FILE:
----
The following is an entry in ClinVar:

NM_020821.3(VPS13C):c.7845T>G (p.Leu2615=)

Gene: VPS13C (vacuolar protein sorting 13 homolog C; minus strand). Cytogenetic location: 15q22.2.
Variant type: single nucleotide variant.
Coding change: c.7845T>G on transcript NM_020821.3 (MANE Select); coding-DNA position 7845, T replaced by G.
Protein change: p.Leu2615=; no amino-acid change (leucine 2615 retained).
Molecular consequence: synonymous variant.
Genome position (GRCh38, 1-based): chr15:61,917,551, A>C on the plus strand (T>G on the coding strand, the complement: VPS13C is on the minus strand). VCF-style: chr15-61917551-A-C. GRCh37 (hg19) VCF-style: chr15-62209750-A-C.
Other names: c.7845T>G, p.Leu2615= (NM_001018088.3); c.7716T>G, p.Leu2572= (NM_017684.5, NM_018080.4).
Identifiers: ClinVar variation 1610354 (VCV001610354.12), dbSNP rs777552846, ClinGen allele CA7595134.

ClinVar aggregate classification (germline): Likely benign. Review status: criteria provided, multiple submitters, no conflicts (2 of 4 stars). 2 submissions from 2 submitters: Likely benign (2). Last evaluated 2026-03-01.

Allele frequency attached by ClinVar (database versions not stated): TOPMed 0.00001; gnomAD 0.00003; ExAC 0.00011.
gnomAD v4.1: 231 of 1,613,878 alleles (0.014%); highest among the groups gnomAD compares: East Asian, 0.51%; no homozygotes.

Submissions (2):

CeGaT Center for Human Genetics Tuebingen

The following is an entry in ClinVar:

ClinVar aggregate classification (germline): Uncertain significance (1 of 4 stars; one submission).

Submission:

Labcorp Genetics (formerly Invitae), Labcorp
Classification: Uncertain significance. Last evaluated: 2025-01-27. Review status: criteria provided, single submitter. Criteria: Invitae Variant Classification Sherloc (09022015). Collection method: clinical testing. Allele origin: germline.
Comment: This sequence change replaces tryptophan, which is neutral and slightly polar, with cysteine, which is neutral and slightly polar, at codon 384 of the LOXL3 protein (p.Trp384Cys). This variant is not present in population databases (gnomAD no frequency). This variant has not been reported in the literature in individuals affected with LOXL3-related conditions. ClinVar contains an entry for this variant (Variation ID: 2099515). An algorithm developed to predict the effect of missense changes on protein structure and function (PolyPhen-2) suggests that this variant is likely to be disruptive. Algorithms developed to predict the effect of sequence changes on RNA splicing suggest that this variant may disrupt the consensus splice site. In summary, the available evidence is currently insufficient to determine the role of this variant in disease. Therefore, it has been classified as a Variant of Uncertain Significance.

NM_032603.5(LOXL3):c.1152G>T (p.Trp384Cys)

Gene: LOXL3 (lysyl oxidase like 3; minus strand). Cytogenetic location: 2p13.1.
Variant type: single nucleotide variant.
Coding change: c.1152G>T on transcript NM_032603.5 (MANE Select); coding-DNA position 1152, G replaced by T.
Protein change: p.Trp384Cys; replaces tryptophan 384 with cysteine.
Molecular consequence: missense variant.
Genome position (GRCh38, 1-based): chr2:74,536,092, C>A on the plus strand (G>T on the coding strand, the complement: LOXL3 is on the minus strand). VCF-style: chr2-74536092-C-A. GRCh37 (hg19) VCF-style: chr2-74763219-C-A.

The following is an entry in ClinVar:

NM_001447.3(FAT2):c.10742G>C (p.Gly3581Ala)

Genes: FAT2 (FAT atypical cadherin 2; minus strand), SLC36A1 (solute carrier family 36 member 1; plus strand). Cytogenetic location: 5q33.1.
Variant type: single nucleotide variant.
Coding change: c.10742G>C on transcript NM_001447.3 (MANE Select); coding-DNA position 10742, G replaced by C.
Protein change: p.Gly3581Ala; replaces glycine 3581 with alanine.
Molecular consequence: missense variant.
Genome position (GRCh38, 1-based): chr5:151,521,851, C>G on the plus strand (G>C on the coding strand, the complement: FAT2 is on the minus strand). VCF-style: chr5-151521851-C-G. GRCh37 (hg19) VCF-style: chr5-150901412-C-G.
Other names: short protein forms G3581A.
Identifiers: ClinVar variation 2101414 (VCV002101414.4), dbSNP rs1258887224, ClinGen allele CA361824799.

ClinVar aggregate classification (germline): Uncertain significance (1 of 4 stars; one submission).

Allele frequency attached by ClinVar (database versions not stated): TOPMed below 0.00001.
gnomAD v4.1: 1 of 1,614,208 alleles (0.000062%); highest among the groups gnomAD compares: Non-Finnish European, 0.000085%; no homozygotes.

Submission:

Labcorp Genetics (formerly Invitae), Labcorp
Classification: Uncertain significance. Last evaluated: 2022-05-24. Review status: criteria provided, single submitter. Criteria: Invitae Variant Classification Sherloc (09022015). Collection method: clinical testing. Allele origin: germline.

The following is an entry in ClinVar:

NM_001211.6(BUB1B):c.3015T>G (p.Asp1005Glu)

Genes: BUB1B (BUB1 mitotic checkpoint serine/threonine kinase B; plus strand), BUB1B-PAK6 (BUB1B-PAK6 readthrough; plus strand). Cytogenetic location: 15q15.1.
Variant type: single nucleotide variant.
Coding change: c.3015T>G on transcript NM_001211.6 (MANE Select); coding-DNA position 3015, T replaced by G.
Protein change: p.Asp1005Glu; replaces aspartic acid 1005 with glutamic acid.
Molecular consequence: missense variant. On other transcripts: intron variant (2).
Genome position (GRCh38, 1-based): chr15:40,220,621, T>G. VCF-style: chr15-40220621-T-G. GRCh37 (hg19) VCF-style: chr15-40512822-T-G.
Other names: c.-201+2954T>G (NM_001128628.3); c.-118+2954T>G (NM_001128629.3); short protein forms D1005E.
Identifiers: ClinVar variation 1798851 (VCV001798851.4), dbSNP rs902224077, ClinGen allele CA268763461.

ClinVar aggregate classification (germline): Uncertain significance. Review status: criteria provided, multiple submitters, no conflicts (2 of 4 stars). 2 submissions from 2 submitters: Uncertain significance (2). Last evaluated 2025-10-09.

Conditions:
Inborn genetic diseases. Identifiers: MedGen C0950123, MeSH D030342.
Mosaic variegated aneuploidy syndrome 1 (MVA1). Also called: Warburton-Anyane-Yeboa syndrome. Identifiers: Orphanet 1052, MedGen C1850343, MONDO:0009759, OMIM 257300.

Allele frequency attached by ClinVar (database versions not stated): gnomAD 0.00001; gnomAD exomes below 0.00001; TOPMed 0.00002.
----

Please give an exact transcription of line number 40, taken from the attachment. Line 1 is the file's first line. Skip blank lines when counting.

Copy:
Allele frequency attached by ClinVar (database versions not stated): TOPMed below 0.00001.